If however you are talking more about a paragraphs of information, then in my industry this is done by a separate group.  We produce RTF outputs, then a team writes documents, embeds the RTF file we provide in, does bookmarks etc.  So this isn't an automated process - as you don't have a lot of control over the outputs.

Quartz | Level 8

Thanks again for your effort, really appreciate it.

Few things that I didn't mention (oops!) was that the report has to have a properly generated title of content (from automatically generated titles) and it must be editable via MS Word (in WYSIWYG manner).

I agree with you that the RTF is not the best horse to work with, but it satisfies all my other needs with this project and it has been previously used. But I am always open for new perspectives.

TBH I am not that familiar with XML but it sure sounds interesting, however I am a bit confused since I'm under the assumption that XML itself does "nothing". So is there a ready made list which tags can be used so that the MS Word for example can interpret them as intended? Or am I totally off with this one?

Diamond | Level 26 RW9
Diamond | Level 26

You are quite correct.  By itself, XML is noting more than a text file, with lots of extra codes much like RTF - they are both markup syntax.  The difference with XML is the additional technologies surrounding it.  Where RTF is now quite old, and M$ has also moved to XML, XML is an ongoing standard which is taking hold in most places.  You can have alongside the basic XML file, a stylesheet - like a web page style sheet, which tells to interpreter how to render the XML, colors fonts etc.  You can also have DSD, Schema files which check the integrity and validity.  You can also have XLST files which are transformation files from one version to another, or for mapping etc.  Have a look at:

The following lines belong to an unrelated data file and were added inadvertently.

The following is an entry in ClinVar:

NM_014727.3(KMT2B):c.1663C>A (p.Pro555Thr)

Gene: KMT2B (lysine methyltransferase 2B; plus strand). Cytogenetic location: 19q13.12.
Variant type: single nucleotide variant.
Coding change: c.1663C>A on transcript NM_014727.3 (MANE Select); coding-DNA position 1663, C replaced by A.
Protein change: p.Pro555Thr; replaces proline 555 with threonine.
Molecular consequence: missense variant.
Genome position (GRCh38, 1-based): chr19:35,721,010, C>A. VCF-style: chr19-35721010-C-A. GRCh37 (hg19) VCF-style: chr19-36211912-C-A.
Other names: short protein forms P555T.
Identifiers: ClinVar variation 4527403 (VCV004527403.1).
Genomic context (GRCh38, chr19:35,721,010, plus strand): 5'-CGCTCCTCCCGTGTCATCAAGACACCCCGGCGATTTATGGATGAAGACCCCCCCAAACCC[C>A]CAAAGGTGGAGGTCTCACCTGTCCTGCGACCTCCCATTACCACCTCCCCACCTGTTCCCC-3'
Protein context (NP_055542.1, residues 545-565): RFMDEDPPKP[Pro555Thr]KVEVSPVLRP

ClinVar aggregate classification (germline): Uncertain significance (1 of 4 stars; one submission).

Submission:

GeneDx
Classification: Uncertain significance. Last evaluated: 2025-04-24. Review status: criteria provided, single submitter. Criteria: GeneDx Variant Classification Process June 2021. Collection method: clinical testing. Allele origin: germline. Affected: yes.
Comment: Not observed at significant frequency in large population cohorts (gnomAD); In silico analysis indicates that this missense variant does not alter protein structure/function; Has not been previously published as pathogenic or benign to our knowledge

Which gives some instruction on converting XML to PDF via XLST.  So you can see the technology there is well developed, and there are serious editors out there as well as it can be complex to work with, however in my opinion this is the way things will go forward away from proprietary binary formats to plain text, markedup, and self describing documents.  Have a look also at DocBook, which is a schema for documents, i.e. TOC and such like.

Back to your first point, be careful with Word.  As RTF is interpreted at read time, you might find odd things, or changes made don't work in saved document.   But yes, to automate further do look into reading the plain text rtf file, and adding things you need manually in a put statement.

One other suggestion I can give you is to create a Word file which can be used as the basis for the output.  Have SAS export the data (CSV probably), then you can have some VBA which opens CSV data and processes it into you Word file.  The benefit here being that you could export anything you want from SAS, data tables, paragraphs etc, and some format information, then in VBA read all that in and build an actual Word file.  Requires knowledge of VBA/Word, and also some kind of base constructs for export, but it is doable, although lots more work than just the RTF export.

Calcite | Level 5

Are you using Proc Report?

I have a report in which I dynamically add color to highlight data that is below a threshold.  I normally output as a PDF, but I just tried outputting it to RTF instead, and the colors were applied to the rtf file.

I have modified my code to create an example:

PROC REPORT DATA = DailyImport nowd split='/' style(report)=[frame=void rules=none] ;

  column studentid testid DateTest testgrade ;

  define studentid        / order 'StudentId'            format= 6. width=6 ;

  define testid           / display 'Test Id'            format= 4.   width=4 ;

  define DateTest         / display 'Test Date'          format=MMDDYY10. width=10 ;

  define testgrade        / display 'Grade'              format=abc.  width=6 CENTER ;

  define failure          / noprint ;

  compute failure ;

  if testgrade <= 2 then

  CALL define (_row_, "style", "style=") ;

  else if testgrade = 3 then

  CALL define (_row_, "style", "style=") ;  *orange ;

  endcomp ;

  compute after studentid / style=[font_size=1pt background=cxf0f0f0] ;

  *put a line of gray shading between students ;

  line ' ' ;

  endcomp ;

  title1 "Student Grades" ;

  title2 "Daily Load: &sysdate" ;

run ;

(p.s. I hope I didn't introduce any syntax errors in this code... no guarantees!)